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Riparian rules add to the cost of projects

A new city law to protect riparian areas created $13,065 in additional design costs for a city of Ashland sewer line project that is the first major infrastructure project to have to meet the added regulations.

Years in the making, the city's Water Protection Zones Ordinance was narrowly adopted in late 2009 by the Ashland City Council, with Mayor John Stromberg casting a tie-breaking vote to approve the law.

Critics at the time said that the 30-plus page ordinance was too complicated, while supporters said it was long overdue and the buffers it created would protect streams, wetlands, trees and wildlife.

City staff members and the city's consultant on the sewer line project near Ashland Creek and Hersey Street ran into a number of complications in dealing with the new ordinance.

Consultant Hardey Engineering Inc. did additional mapping and other tasks, adding $4,000 to the project's costs, according to a city staff memo to councilors.

A second consulting firm was brought in to prepare a water resource protection permit application and to design a tree protection program at a cost of $6,500, the memo said.

A third consulting firm designed an Ashland Creek sewer line crossing for $2,565, bringing the total of additional design costs to comply with the ordinance to $13,065, the memo said.

The original contract with Hardey Engineering for design work was for $33,750, according to the memo.

The city of Ashland did expand the original scope of the project by adding sewer line improvements in Ashland Creek Park, creating more ordinance compliance issues, City of Ashland Engineering Services Manager Jim Olson said.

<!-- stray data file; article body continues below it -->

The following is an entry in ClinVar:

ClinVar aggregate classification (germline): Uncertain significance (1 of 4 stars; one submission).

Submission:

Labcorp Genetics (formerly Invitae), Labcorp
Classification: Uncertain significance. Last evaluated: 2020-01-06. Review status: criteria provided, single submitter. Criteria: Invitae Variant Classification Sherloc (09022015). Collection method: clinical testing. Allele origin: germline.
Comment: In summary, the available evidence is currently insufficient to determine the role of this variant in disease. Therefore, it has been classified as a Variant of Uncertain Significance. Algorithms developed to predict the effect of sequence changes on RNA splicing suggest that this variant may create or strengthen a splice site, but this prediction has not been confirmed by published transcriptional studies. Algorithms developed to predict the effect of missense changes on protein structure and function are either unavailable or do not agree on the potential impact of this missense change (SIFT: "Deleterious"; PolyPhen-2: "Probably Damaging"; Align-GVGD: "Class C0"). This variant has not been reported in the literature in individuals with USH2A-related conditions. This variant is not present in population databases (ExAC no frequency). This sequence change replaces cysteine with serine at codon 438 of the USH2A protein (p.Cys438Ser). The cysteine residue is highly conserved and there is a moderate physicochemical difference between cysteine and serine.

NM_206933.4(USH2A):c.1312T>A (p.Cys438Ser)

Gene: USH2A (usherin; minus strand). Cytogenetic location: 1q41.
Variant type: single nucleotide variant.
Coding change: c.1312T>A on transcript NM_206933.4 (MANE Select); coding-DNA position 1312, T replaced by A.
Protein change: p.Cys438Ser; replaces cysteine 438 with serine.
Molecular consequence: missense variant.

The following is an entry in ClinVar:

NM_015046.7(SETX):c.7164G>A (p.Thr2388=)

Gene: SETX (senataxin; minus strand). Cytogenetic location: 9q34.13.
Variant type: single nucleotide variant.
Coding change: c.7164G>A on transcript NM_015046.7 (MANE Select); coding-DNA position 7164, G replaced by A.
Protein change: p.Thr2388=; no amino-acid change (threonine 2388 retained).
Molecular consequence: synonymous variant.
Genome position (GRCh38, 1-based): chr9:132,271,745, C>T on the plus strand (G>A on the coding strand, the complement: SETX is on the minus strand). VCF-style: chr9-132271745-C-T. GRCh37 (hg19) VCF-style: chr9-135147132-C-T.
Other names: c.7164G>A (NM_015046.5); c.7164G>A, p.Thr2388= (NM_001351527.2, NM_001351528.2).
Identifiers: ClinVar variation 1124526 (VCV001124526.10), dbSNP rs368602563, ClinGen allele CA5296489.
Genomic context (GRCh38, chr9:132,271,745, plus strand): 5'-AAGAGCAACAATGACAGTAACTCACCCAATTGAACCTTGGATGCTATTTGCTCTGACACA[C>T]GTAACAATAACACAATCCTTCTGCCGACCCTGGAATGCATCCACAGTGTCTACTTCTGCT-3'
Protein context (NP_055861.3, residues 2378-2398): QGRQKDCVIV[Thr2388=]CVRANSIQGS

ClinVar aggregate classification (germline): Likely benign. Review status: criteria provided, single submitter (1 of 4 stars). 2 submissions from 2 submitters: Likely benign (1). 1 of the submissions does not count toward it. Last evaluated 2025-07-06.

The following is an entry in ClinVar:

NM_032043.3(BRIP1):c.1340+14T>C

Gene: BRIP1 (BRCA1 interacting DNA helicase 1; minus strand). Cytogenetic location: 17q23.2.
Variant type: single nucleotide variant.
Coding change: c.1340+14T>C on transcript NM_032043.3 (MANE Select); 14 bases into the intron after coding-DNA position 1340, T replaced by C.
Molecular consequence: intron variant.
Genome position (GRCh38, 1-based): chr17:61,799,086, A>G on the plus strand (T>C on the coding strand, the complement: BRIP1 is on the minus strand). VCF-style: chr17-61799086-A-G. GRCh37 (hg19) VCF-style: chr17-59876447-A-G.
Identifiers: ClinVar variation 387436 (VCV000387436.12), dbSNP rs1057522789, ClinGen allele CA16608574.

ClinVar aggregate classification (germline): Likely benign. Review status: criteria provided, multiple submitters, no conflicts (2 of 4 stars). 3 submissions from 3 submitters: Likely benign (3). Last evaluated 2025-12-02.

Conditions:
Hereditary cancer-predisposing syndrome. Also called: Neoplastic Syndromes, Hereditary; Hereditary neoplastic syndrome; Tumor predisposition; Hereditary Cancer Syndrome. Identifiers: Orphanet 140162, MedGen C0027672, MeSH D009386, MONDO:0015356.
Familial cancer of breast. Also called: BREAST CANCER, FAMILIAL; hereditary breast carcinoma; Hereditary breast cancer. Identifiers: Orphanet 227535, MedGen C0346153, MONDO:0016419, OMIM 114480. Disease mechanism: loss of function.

The city staff memo to councilors stated, "The water resource protection permit is newly enacted and this project represents the first attempt to apply it to a major construction effort. The process is new to both the Community Development staff and to the consulting community and since there are no prior project applications to fall back on, we are all learning the process as we move forward."

The memo went on, "The learning process is also an expensive one as we slowly address each element of the ordinance as it applies to the work."

Olson said public works department and planning department staff members learned a great deal about applying the new ordinance to infrastructure projects.

"In the future, I think it will be easier," he said.

The ordinance applies not only to city infrastructure projects, but to landowners making changes to their property, developers and businesses.

Ashland City Councilor David Chapman praised Olson for holding down costs on the sewer line project as much as possible given the added complications.

But Chapman said the costs are huge and the ordinance designed by city planners is too complicated for even seasoned city public works staff to understand. The two groups of city employees work in the same building on Winburn Way.

"The irony of this just kills me," Chapman said. "We have a building where people on this (planning) side work for eight years on an ordinance, and then people on this (public works) side have to hire a consultant to interpret it."

Chapman voted against adopting the stream and wetland area protection ordinance in 2009.

He voted with a City Council majority on Tuesday to approve funding for the sewer project cost overruns.

Goals of the ordinance include protecting streams and wetlands, reducing flood damage and potential loss of life, protecting fish and wildlife, controlling erosion and protecting water needed by humans, according to the Ashland Municipal Code.

Staff reporter Vickie Aldous can be reached at 541-479-8199 or vlaldous@yahoo.com.